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Enable trim support on Apple and third party SSD’s
Authored by: chucky23 on Mar 29, '11 10:12:48AM

"Perhaps anecdotal evidence is all we're going to have in this particular circumstance."

That's what confuses me. I'm unclear on why there would be no way of testing TRIM at the disk level.



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Enable trim support on Apple and third party SSD’s
Authored by: chucky23 on Mar 29, '11 12:24:58PM

"Perhaps anecdotal evidence is all we're going to have in this particular circumstance."

One guy claims to have checked via using a Ubuntu CD and multiple boots:

http://forum.hardmac.com/index.php?showtopic=10020&st=0&p=18069&#entry18069

But I'd love it if someone who knew how to directly check the sectors while booted into OS X would test the thing. It's got to be possible to check the disk sectors under OS X, and I don't fully trust the guy's experiment. (At a minimum, he should have tried the same test with the regular kernel extension to see if he got the opposite result.)

I've been keeping my SSD with 50% free space specifically because I knew TRIM was coming sometime in the future, and I'd love to fill that SSD up if someone could definitely verify that this was really working.



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Enable trim support on Apple and third party SSD’s
Authored by: Andrew J Freyer on Mar 29, '11 08:55:49AM

If you don't want to mess with hex editing, try this program "trim enabler for mac":

http://www.groths.org/?p=308

This worked for me on a Kensington SSDNow 64

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Edited on Mar 29, '11 09:00:25AM by Andrew J Freyer



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Enable trim support on Apple and third party SSD’s
Authored by: Auricchio on Mar 29, '11 09:39:07AM
And how are we to determine if TRIM support actually works properly? The big danger in enabling functions, whether by editing plists or using "defaults write ..." is that you have no way of knowing if the function is buggy. In many cases, Apple could have disabled a function---and removed the control panel for it---because it's incomplete or buggy. When you enable any of these hidden settings, you take your chances.--- EMOJO: mojo no longer workin'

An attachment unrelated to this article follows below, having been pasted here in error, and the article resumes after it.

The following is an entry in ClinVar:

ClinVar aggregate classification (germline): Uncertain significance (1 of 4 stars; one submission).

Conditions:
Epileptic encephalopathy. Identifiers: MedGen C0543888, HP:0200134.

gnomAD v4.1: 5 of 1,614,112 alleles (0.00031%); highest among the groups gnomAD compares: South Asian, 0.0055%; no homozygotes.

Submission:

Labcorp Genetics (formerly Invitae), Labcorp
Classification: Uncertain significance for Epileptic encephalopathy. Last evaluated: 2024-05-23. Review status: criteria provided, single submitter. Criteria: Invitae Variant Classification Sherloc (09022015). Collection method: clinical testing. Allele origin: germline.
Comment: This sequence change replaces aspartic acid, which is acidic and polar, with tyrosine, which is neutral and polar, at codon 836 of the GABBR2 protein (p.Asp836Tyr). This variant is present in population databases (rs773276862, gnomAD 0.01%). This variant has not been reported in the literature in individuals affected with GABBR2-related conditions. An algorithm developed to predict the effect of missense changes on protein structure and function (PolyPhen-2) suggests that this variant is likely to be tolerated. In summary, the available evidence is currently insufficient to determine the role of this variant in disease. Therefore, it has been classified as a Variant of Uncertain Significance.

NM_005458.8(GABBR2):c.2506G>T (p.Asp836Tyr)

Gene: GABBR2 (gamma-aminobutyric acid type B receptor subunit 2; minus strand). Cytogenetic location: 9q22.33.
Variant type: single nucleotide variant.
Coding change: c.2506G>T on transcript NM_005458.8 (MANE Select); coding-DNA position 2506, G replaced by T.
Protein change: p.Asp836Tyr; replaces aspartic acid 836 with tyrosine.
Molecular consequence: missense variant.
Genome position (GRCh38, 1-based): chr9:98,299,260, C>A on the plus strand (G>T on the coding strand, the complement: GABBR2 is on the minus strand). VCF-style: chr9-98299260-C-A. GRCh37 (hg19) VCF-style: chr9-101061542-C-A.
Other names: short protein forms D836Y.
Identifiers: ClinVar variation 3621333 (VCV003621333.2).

---
EMOJO: mojo no longer workin'
Edited on Mar 29, '11 09:39:35AM by Auricchio


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Enable trim support on Apple and third party SSD’s
Authored by: lkravovicz on Mar 29, '11 09:43:44AM

anyone have any thoughts on what do with TRIM on good ol' 10.5 Leopard?



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Enable trim support on Apple and third party SSD’s
Authored by: tempel on Apr 07, '11 06:30:13AM

I suspect that 10.5's drives aren't issuing the TRIM cmd to drives. Someone would have to write a new disk driver for this. In the old days before OSX, there were plenty of drives for this around, but nowadays, with all open source, no one's making the effort any more. Weird, innit?



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Enable trim support on Apple and third party SSD’s
Authored by: GianPaJ on Mar 29, '11 12:19:09PM

It worked for me on a MacBook Pro 3.1 Late 2007 with an G.SKILL Phoenix Pro Series FM-25S2S-120GBP2 120GB.

Not sure if it's only on the System Profiler but there were comments that they tried to see if the empty area in the disk where made to zeros and apparently it should work.

But let me know if you know it there is a simple test i can do to verify



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Enable trim support on Apple and third party SSD’s
Authored by: markbailey747 on Mar 29, '11 01:48:19PM

Enabled trim based on republished info posted on hardmac.com this past weekend. As for evidence that the TRIM command is working and aside from the sense that the disk is as fast as it has ever been, I downloaded a freeware program called Disk Drill to try and recover files I know that I deleted over the last few days. Disk Drill reported that there were "no deleted files found" that were available for recovery. This is pretty solid evidence that trashed files have been wiped from the SSD by the TRIM command. Of course there are a number of programs that are designed to help one recover accidentally deleted files. That said one might consider that backup should be made to a traditional rotary type hard disk if there is a potential need to recover such files, whereas if one wishes to ensure that deleted files are not to be recoverable then backup to another SSD (also with TRIM enabled, of course).